Pancreas betrayed by 'double agent'
30 May 2011
Stellate cells, a type of cell in the pancreas which normally helps the body respond to damage or disease of the pancreas, can act as a double agent when it comes to cancer.
These mysterious cells become 'partners in crime' with pancreatic cancer cells, Oxford University researchers have shown, stimulating growth of the cancer cells and protecting them against radiotherapy.
The research, led by Professor Thomas Brunner at the Gray Institute for Radiation Oncology and Biology, suggests that developing drugs to remove specific communication lines between the pancreatic cancer cells and the stellate cells could improve patients' response to radiotherapy in the future.
Most people diagnosed with pancreatic cancer are told that they may have less than 1 year to live. Part of the reason is that by the time someone is diagnosed, the cancer is often quite advanced. Cancer Research UK figures show that around 20 in every 100 people diagnosed with pancreatic cancer live for 1 year or more, and that only 5 out of every 100 people live for more than 5 years.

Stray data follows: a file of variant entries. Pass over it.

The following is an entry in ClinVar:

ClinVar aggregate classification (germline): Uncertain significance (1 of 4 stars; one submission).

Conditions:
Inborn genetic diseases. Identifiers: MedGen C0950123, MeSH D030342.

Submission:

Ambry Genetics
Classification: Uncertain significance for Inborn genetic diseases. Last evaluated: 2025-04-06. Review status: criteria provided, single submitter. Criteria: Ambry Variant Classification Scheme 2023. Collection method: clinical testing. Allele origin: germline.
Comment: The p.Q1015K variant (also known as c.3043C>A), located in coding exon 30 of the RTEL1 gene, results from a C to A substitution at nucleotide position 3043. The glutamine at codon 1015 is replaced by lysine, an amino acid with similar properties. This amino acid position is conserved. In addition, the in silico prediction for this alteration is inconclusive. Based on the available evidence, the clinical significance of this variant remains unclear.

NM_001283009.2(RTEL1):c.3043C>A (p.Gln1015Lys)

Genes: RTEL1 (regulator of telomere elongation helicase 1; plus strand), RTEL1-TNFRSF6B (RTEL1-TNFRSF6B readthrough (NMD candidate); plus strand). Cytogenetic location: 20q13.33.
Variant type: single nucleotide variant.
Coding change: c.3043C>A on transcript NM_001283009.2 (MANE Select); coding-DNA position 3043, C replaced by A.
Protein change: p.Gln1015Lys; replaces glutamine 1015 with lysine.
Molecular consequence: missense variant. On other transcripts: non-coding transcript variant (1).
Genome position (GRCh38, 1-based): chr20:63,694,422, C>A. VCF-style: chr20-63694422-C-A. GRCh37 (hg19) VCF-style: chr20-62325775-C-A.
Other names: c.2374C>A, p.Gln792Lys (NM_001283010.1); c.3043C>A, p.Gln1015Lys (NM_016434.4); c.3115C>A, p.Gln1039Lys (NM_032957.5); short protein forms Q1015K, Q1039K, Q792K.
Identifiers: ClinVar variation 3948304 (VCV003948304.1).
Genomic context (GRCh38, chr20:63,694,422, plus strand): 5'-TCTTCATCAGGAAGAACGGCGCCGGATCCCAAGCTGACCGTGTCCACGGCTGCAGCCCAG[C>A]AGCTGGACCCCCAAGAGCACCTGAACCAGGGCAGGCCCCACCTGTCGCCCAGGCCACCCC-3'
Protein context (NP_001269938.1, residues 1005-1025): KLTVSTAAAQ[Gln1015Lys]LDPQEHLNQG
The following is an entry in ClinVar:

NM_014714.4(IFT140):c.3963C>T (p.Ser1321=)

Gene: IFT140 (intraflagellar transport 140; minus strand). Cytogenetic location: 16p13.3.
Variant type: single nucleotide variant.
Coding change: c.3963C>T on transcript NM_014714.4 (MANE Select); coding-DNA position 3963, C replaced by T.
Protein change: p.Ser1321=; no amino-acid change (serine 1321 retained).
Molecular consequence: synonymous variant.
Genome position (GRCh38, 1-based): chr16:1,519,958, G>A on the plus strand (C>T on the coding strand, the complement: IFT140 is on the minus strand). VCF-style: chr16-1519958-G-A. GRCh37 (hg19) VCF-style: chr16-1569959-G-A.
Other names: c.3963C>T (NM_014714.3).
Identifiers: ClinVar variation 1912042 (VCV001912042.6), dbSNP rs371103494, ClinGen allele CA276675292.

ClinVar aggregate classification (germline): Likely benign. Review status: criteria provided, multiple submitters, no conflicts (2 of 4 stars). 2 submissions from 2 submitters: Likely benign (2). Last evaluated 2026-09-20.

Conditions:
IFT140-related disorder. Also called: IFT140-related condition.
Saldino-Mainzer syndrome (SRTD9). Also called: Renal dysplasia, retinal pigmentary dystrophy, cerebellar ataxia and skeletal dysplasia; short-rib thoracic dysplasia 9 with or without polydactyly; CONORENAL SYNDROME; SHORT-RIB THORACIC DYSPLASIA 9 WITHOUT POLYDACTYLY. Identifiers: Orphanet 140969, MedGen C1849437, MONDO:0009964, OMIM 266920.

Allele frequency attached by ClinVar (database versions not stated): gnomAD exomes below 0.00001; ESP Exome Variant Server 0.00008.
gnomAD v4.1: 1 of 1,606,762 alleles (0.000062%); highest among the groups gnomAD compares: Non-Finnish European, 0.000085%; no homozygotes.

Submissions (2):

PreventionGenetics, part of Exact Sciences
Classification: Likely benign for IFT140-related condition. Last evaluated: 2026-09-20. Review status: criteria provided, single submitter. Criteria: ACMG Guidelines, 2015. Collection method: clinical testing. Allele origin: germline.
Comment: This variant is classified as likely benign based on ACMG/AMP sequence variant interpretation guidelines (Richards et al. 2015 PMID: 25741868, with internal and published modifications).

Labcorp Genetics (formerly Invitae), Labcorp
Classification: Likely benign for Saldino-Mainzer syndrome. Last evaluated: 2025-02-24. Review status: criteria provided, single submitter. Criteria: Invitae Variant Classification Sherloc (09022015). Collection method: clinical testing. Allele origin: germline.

In terms of treatments, surgery is currently the only way to cure the disease – but less than 20% of all patients can be operated on, and only 5% of these patients will be alive 5 years later. Chemotherapy helps to prolong survival after an operation, and is also used when the cancer has spread elsewhere. Radiotherapy is used along with chemotherapy in patients without spread of the disease to other organs and where surgery isn't an option.
Stellate cells – so-called because they are star shaped – normally make up around 4% of the cells in the pancreas. But upon any type of trauma (pancreatitis as well as cancer) these cells can drive an inflammatory reaction that leads to the formation of a fibrous mass. It can be up to 90% of the mass of a pancreatic tumour, for example.